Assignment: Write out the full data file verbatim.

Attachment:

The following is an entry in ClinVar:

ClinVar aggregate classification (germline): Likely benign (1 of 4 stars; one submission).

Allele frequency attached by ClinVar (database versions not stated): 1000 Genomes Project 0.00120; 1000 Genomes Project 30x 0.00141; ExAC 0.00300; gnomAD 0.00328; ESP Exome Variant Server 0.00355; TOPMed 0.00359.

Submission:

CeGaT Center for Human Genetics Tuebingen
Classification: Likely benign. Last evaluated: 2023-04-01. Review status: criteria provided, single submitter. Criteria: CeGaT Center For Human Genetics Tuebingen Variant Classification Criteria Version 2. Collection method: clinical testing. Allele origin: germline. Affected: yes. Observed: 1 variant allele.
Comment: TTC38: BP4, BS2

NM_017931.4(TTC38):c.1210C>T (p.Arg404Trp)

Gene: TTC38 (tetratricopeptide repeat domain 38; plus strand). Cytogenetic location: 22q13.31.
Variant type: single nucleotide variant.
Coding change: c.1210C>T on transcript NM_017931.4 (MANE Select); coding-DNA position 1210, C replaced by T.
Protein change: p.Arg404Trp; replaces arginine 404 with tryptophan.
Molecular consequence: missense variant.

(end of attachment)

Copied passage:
The following is an entry in ClinVar:

ClinVar aggregate classification (germline): Likely benign (1 of 4 stars; one submission).

Allele frequency attached by ClinVar (database versions not stated): 1000 Genomes Project 0.00120; 1000 Genomes Project 30x 0.00141; ExAC 0.00300; gnomAD 0.00328; ESP Exome Variant Server 0.00355; TOPMed 0.00359.

Submission:

CeGaT Center for Human Genetics Tuebingen
Classification: Likely benign. Last evaluated: 2023-04-01. Review status: criteria provided, single submitter. Criteria: CeGaT Center For Human Genetics Tuebingen Variant Classification Criteria Version 2. Collection method: clinical testing. Allele origin: germline. Affected: yes. Observed: 1 variant allele.
Comment: TTC38: BP4, BS2

NM_017931.4(TTC38):c.1210C>T (p.Arg404Trp)

Gene: TTC38 (tetratricopeptide repeat domain 38; plus strand). Cytogenetic location: 22q13.31.
Variant type: single nucleotide variant.
Coding change: c.1210C>T on transcript NM_017931.4 (MANE Select); coding-DNA position 1210, C replaced by T.
Protein change: p.Arg404Trp; replaces arginine 404 with tryptophan.
Molecular consequence: missense variant.